Total expenditures are $700,000 + $30,000 + $20,000 = $750,000. This section contains a representation of the cost basis. There is a profit of $800,000 to be made from the selling of the capital. This results in a profit of $50,000, which can be computed by deducting $800,000 from $750,000. The amount of this profit may be found in the previous sentence.

    A tax of $16,250 must be paid on the gain because the applicable rate is 32.5% of that gain.

    Depending on the specifics of the situation, a decrease in the gain could be applied to properties that were bought prior to May 2012 even if they were sold after that date. You may be eligible for a resident reduction on the property tax if you have been a resident of Australia for some portion of the time that you have owned the property. The answer to this problem is not simple, however the gain might be anything from 0 to 50% of the original amount.

    The imposition of a tax on both the acquisition and sale of real estate in Australia

    When a property with a foreign resident as the owner is sold for more than $750,000, the seller is immediately accountable for paying tax on the gain from the sale of the property. Historically, a sizeable proportion of non-Australian owners sold their properties in Australia without paying any tax on the profit made from the sale of those properties. The buyer must now deduct an amount from the purchase price in order to fulfil their obligation to pay direct tax to the Australian government.

    If a property with a non-Australian owner is sold for more than $750,000 on or after July 1, 2017, the buyer of the property is required to set aside 12.5% of the purchase price and return it to the Australian Taxation Office (ATO). The buyer is only obligated to pay 87.5% of the sum that was originally asked for. In order to be eligible for the additional 12.5%, the seller is obligated to file an income tax return and reveal any capital gains they may have accrued during the tax year (or capital loss).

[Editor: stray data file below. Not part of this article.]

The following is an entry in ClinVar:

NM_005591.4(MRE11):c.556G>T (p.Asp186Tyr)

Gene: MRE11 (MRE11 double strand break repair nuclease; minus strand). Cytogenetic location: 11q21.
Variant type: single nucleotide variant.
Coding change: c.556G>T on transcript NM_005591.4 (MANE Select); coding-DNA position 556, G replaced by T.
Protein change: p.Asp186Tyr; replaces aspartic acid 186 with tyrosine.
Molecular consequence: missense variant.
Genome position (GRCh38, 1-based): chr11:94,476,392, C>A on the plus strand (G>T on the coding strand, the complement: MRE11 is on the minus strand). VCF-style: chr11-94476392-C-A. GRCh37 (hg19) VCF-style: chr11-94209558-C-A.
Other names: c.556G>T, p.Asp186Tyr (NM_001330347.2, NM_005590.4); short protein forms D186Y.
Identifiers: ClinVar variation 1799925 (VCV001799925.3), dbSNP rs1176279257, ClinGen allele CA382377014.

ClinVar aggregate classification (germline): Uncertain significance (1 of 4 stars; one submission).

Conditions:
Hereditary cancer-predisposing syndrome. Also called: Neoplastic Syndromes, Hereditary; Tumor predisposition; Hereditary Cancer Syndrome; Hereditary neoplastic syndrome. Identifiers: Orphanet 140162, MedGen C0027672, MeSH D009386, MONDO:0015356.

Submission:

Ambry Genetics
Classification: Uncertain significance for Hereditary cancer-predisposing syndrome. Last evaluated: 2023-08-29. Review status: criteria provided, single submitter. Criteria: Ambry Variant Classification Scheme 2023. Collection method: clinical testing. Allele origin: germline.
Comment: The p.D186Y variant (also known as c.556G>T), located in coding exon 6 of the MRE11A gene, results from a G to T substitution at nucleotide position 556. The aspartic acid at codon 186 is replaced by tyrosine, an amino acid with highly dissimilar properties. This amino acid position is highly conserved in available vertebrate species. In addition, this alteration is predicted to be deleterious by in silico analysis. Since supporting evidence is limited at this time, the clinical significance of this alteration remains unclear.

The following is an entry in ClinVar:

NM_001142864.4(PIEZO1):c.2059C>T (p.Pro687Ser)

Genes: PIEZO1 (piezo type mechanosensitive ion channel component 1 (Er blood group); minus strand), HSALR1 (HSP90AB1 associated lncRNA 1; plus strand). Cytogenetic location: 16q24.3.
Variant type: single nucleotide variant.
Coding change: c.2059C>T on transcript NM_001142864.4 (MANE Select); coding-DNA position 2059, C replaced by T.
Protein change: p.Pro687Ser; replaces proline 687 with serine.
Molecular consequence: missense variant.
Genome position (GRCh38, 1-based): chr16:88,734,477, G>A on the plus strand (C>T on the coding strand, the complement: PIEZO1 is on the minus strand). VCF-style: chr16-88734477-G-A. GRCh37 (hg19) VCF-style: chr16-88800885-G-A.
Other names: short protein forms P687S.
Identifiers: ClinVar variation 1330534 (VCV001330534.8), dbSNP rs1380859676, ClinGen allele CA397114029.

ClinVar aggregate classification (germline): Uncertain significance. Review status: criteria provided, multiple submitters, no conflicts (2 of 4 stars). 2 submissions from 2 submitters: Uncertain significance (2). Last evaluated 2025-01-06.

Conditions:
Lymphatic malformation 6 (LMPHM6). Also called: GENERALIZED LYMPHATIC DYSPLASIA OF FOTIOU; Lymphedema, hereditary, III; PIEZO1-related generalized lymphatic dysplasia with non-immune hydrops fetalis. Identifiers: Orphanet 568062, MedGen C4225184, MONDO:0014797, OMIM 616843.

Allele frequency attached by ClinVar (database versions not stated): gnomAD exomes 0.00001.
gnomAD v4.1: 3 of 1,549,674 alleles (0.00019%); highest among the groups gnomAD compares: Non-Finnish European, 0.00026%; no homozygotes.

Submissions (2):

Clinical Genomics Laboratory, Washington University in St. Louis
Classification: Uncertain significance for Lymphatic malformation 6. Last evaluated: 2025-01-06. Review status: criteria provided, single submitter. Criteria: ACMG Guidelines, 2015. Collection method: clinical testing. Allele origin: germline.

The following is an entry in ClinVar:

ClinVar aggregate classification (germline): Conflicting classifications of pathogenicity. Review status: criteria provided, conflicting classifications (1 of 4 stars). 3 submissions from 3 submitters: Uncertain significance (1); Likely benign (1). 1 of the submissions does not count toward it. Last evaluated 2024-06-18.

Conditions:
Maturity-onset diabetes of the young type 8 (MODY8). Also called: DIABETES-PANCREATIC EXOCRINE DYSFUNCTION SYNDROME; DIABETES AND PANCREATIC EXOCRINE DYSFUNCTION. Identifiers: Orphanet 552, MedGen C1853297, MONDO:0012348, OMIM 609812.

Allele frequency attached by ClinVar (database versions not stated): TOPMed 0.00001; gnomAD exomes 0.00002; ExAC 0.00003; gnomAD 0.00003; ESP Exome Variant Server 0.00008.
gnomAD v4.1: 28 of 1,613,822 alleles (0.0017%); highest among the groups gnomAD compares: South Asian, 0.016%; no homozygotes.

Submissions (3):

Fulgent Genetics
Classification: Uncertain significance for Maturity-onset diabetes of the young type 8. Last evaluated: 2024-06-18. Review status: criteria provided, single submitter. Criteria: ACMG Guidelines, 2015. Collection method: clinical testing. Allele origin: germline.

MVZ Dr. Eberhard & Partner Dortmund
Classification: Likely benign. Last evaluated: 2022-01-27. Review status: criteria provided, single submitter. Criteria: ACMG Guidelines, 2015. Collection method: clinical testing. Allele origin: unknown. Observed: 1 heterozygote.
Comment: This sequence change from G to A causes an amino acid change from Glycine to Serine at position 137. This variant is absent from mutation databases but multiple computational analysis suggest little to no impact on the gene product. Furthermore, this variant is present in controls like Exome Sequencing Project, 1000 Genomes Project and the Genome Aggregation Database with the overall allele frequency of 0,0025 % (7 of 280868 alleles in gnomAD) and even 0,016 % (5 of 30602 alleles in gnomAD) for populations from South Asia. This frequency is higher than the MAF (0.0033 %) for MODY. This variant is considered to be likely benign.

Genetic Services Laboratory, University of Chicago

Let's take the example that was given earlier and go into more detail about it. When real estate is sold for $800,000, the tax burden that arises as a consequence of the transaction is $16,250. The prior regulations stated that the buyer was responsible for paying the seller $800,000, and the seller was responsible for filing their tax return many months later (or possibly never), at which point they were responsible for paying the tax that they owed.

    The following is the structure of the system that will take effect as of the first of July in 2017:

    The asking price for the home was $800,000, and it was sold.

    The purchaser is responsible for making a payment to the seller that is equivalent to 87.5% of the price that was agreed upon ($700,000), in addition to making a payment to the ATO that is equivalent to 12.5% ($100,000).

    The seller is responsible for filing and submitting a tax return.

    According to the assessment provided by the ATO, the total amount owed in taxes is $16,250.

    Given that the taxpayer has a credit of $100,000, the ATO is required to reimburse them for an amount equal to $83,750.

    If the seller has an outstanding balance for other taxes, the money that was refunded to them will be used to pay off the balance of those taxes.

    Book a free strategy session by calling (03) 9998 1940 or email 

    Scroll to Top